The Airman Battle Uniform (ABU) feature subdued cloth rank insignia worn on both sides of the collar. The ABU patrol cap features a rank insignia centered on the front of the cap, above the bill, which may be a subdued cloth insignia or subdued metal pin-on insignia. On the Operational Camouflage Pattern (OCP) uniform rank is worn as a velcro patch on the center of the chest. Subdued cloth rank is worn on the front of the OCP patrol cap, above the bill. Air Force officers authorized to wear berets (Security Forces Officers, Special Tactics Officers, Combat Rescue Officers, and Combat Weather Officers) wear a bright metal rank insignia on the beret's flash.
Subdued rank insignia, as worn on the ABU, OCP, and FDU, are designed to reduce visibility of the wearer under field conditions. The subdued versions of silver insignia are embroidered in dark blue thread on an olive-drab backing. The subdued versions of gold insignia are embroidered in brown thread on an olive-drab backing. On ABU uniforms the backing is an ABU patterned material. On Desert FDUs and OCP uniforms, OCP patterned backing (or tan for the FDU) replaces the olive-drab backing (with black thread in place of dark blue thread). Subdued metal insignia are black and brown in place of silver and gold, respectively. General officers wear black stars as subdued rank.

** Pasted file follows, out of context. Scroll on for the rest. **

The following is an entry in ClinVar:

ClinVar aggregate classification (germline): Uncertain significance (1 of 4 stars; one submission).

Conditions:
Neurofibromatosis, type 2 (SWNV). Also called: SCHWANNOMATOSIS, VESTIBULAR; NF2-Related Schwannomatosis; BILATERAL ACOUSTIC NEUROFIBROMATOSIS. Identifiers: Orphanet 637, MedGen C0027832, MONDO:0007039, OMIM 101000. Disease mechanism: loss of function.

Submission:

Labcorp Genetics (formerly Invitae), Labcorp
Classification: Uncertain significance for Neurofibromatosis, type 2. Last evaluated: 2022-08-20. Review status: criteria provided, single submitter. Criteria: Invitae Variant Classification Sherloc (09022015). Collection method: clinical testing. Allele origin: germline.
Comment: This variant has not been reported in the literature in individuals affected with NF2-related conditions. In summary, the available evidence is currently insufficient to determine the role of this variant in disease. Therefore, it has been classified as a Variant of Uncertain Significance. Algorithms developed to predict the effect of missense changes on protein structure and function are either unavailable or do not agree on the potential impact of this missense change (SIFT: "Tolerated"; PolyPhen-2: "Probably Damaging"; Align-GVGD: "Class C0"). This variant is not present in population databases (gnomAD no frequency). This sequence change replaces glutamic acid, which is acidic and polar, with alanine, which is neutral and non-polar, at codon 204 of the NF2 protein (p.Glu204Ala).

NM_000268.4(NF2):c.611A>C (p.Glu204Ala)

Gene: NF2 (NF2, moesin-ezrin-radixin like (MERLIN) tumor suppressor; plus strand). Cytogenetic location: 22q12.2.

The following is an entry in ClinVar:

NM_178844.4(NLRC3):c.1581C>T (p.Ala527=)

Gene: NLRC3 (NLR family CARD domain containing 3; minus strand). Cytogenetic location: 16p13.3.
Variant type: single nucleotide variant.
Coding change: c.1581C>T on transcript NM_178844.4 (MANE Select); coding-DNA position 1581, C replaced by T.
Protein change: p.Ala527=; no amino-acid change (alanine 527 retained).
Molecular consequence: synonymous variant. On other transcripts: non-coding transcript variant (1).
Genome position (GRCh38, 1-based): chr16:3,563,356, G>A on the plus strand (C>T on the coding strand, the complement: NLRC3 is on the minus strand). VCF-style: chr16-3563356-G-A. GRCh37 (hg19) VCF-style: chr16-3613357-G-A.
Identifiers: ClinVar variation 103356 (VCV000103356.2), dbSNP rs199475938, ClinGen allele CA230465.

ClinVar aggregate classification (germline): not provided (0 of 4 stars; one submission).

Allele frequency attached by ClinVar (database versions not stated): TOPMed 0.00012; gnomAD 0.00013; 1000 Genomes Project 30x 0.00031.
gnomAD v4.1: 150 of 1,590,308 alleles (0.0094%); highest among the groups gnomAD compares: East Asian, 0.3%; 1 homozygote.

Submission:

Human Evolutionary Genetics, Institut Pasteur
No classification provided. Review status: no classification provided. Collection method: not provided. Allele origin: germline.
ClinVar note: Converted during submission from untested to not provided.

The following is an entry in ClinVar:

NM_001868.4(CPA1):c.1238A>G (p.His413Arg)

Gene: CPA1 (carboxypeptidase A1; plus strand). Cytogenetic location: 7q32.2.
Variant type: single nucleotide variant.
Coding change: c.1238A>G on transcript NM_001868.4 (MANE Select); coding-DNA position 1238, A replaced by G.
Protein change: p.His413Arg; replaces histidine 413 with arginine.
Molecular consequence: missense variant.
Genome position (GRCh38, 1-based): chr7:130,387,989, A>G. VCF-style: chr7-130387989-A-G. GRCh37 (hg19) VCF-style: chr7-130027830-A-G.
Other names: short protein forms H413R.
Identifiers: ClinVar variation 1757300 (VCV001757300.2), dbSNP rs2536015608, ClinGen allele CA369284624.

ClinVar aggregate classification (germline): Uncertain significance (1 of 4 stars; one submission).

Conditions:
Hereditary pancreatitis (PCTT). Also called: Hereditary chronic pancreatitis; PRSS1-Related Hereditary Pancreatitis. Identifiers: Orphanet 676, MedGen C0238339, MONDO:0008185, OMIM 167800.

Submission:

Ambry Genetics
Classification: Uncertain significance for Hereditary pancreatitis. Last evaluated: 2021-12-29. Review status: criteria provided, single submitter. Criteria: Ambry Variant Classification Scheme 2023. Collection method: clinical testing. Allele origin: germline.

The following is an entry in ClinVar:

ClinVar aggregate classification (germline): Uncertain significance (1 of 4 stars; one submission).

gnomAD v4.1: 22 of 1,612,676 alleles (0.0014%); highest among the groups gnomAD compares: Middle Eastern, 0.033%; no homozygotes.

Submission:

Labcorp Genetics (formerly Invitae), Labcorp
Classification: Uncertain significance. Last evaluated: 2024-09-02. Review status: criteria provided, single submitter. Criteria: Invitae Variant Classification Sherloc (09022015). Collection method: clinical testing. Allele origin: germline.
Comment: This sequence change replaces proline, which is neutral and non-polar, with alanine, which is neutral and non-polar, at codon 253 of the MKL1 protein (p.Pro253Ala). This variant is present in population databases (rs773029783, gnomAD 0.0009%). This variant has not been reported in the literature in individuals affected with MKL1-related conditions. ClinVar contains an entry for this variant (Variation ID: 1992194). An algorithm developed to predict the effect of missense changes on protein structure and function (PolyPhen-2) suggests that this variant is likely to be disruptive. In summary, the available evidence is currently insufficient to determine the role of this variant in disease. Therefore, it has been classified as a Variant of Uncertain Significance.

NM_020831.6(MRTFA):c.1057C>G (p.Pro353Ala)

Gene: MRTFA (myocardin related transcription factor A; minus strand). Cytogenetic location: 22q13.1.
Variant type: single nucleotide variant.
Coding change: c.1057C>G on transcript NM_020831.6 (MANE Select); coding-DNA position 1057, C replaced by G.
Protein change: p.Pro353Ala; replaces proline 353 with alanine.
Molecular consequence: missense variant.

Agents of the Air Force Office of Special Investigations normally do not wear uniforms while on duty, but even when in uniform they often do not wear rank insignia. However, when attending Professional Military Education courses, they do wear rank insignia.
The current Air Force officer rank names and insignia were taken from the Army upon the establishment of the Air Force as a separate service in 1947. The insignia have been essentially unchanged since then, except for a brief period during the 1990s, when then-Air Force Chief of Staff General Merrill A. McPeak redesigned the service dress uniform.
His redesign replaced the metal rank insignia for officers with silver braid on the sleeves, similar to the officer rank insignia now used by the US Navy and Coast Guard. This was similar to the rank insignia of the British Royal Air Force, the Canadian Armed Forces and other Commonwealth air forces. The uniform reforms also introduced for the first time in the USAF slip-on shoulder marks on the other uniforms, using the traditional rank insignia. The "McPeak uniform" was very unpopular, drawing comparisons to the jackets worn by airline pilots, and the traditional rank insignia were reinstated within a week of General McPeak's retirement in 1994 on the shoulder boards, while the slip-on insignia stayed.
- Air Force Instruction (AFI) 36-2903 Dress and Personal Appearance of Air Force Personnel
- Use of Silver and Gold Officer Insignia of Rank. U.S. Army Institute of Heraldry.
- Insignia: The Way You Tell Who's Who in the Military. Jim Garamone, Armed Forces Press Service.(dead link)
- Whatever Happened to the Plain Blue Suit? Bruce D. Callander, Journal of the Air Force Association. July 2006, Vol. 89, No. 7.
- Not the Time for 'Designer Battle Dress'. Paul Connors, Military.com. 26 September 2003.